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3. STATE MEDICAL SOCIETY. President, A. B. Stout, M. D., San Francisco; Vice-Presidents, J. P. Whitney, M. D., and J. Morison, M. D., San Francisco; I. E. Oatman, M. D., Sacramento; C. N. Ege, M. D., Marysville, and A. J. Spencer, M. D., San José; Corresponding Secretary, T. M. Logan, M. D., Sacramento; Recording Secretary, G. Taylor, M. D., Sacramento; and W. A. Grover, M. D., San Francisco; Treasurer, B. A. Sheldon, M. D., San Francisco; Censors: H. M. Gray, M. D., J. M. McNulty, M. D., S. R. Gerry, M. D. and A. J. Bowie, M. D., San Francisco; S. M. Mouser, M. D., and B. B. Brown, M. D., Sacramento, and J. B. Gray, M. D., Marysville.

4. MECHANICS' INSTITUTE, SAN FRANCISCO. President, John Sime; Vice-President, George Coffran; Recording Secretary, P. B. Dexter; Corresponding Secretary, H. F. Williams; Treasurer, J. E. Kincaid; Directors, P. Donahue, B. Noe, B. H. Freeman, H. McNally, J. D. Pierson, J. N. Risdon and T. Tennent. Organized March, 1855. The objects of the society are the establishment o a lib rary, reading room, the collection of a cabinet, scientific apparatus, works of art, and other literary and"scientific purposes.

The Mechanics’ Institute holds annually an Industrial Exhibition of Mechanic Arts. These exhibitions, two of which have been eady given with complete success, have presented an “exhibit of the products of every branch of industry, embracing works of art of every description-inventions of every kind-choice specimens of ingenuity and skill—the delicate and beautiful handiwork of women--useful labor-saving machines-implements of mining and husbandry-new models of machinery-the products of the quarry and the mine, of the hot-house, the orchard, the vineyard, the garden, and the field,” etc. The society has a reading room well supplied with the leading scientific and literary periodicals of the day, and a valuable library containing over two thousand volumes.

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President, R. K. Reid, M. D.; Vice-Presidents: E. S. Holden and W. M. Ryer, M. D; Recording Secretary, G. D. Gibbes; Corresponding Secretary, J. S. Skinner, M. D.; Treasurer, M. Walthall; Directors: J. M. Buffington, C. Grattan, M. D., George E. Drew, W. M. Lanius and R. K. Eastman. Organized December, 1856. The first and principal object of the society is to develop the natural history of the State, by securing a collection of the specimens necessary for a Geological Cabinet from every portion of the southern mines; the collection of specimens in the animal kingdom-beasts, birds, fishes, shells, reptiles, insects, etc. ; the collection of a library of scientific, historical and agricultural works; the collection of botanical specimens, embracing agricultural products, the various plants, woods, flowers, seeds, fruits, etc., belonging to this department; exchanges of specimens with other scientific associations and individuals throughout the world, and public lectures and scientific publications on different subjects. The museum of the society already contains nearly six hundred beautiful specimens of minerals, and over five hundred birds and animals of California. There is also a library of several hundred volumes, to which extensive additions are constantly being made.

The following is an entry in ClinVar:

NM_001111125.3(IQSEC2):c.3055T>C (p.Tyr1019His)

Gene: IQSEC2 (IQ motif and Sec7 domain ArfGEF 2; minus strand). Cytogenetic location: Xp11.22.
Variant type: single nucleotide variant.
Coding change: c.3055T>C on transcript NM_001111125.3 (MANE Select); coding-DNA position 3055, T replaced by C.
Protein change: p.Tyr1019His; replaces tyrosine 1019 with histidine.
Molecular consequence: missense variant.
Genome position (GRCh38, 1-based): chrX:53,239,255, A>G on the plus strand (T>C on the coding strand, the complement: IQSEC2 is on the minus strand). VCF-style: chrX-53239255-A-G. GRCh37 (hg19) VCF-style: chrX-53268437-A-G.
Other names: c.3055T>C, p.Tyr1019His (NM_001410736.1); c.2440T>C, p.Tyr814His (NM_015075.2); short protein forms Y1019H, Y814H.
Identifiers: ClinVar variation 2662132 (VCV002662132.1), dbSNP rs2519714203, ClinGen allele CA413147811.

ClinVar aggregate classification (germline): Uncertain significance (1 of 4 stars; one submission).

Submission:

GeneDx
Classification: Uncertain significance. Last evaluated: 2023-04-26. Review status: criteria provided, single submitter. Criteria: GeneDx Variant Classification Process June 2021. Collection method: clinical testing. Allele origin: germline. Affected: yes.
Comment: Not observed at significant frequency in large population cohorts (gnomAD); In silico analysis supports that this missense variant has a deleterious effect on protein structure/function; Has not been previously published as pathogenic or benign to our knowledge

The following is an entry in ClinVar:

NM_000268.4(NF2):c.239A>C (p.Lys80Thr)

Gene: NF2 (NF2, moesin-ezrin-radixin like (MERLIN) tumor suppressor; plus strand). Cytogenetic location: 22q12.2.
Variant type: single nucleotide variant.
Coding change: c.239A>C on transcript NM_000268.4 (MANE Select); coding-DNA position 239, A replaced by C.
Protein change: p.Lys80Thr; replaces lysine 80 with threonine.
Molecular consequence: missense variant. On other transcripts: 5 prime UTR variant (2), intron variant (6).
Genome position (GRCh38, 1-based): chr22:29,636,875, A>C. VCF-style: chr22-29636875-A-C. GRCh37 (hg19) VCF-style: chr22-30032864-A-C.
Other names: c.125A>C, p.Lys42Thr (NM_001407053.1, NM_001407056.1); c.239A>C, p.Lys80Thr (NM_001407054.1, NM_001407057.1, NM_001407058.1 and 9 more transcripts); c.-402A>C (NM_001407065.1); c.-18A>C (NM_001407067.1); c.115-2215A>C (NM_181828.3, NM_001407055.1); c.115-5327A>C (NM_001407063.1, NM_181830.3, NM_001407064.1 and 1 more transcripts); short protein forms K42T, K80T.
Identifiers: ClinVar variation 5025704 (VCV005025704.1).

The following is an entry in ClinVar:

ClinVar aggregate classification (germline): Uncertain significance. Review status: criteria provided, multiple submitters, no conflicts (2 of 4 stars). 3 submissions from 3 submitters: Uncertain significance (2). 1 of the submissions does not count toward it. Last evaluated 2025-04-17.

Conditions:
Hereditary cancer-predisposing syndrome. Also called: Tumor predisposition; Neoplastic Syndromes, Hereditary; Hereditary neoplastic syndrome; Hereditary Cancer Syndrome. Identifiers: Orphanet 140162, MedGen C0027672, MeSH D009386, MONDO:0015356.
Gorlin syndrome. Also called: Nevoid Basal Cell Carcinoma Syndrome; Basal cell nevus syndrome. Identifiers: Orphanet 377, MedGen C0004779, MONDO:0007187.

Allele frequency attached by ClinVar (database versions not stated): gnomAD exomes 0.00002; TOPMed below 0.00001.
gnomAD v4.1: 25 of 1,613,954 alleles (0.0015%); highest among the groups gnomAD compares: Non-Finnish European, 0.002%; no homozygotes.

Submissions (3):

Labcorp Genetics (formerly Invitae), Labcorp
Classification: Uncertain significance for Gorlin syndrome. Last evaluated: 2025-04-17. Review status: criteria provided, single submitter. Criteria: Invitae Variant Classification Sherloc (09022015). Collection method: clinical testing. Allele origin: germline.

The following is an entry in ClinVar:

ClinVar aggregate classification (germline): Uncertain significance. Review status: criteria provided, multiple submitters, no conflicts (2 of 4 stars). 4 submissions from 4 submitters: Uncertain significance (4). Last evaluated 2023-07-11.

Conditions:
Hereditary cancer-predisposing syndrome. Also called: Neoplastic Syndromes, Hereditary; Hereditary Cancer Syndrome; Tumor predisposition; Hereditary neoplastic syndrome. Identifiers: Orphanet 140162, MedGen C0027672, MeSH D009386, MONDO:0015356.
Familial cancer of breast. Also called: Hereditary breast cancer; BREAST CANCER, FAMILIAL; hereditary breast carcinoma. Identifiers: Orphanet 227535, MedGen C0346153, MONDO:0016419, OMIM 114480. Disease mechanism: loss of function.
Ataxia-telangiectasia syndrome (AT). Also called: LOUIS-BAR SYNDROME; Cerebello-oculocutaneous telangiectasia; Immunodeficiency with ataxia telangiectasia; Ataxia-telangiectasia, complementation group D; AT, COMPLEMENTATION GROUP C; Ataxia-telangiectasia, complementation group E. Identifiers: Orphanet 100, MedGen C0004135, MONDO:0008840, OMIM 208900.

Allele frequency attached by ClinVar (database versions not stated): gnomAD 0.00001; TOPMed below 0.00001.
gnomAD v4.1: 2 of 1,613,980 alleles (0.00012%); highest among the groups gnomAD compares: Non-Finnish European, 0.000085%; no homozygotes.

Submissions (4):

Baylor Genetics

6. ACADEMY OF NATURAL SCIENCES, SAN FRANCISCO. President, Leander Ransom; First Vice-President, Theo. F. Moss; Second Vice-President, J. N. Eckel, M. D.; Treasurer, Edward Bosqui; Corresponding Secretary, William 0. Ayres, M. D.; Recording Secretary, M. George Reed; Librarian, W. Heffley ; Curator of Geology and Mineralogy, J. B. Trask, M. D.; Curator of Zoology, L. Lanszweert, M. D. ; Curator of Botany, H. G. Bloomer; Curator of Conchology, J. E. Veatch; Trustees; Col. Leander Ransom, Theodore F. Moss and J. N. Eckel, M. D. Organized, 1853. This society has an extensive and valuable collection of specimens in all departments of natural history, and a small but well selected library.

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Alameda ..

1855 Butte.. Oroville.. Oroville.

1857 Monterey Monterey Monterey

1349 2,500 Napa. Napa City... Napa.

1857 Nevada Nevada... Library Association.

1857 1,000 Sacramento.. Sacramento.. Library Association.

1857 4,561 Odd Fellows'.

1855 2,050 Pioneer Association,

1854 500 State Library.

1850 11,000 San Francisco San Francisco Academy of Natural Sciences. 1853

200 Hebrew Young Men's Association 1855 500 Mechanics' Institute...

1855 2,000 Mercantile Association..

1853 10,200 Monumental Engine Co... 1850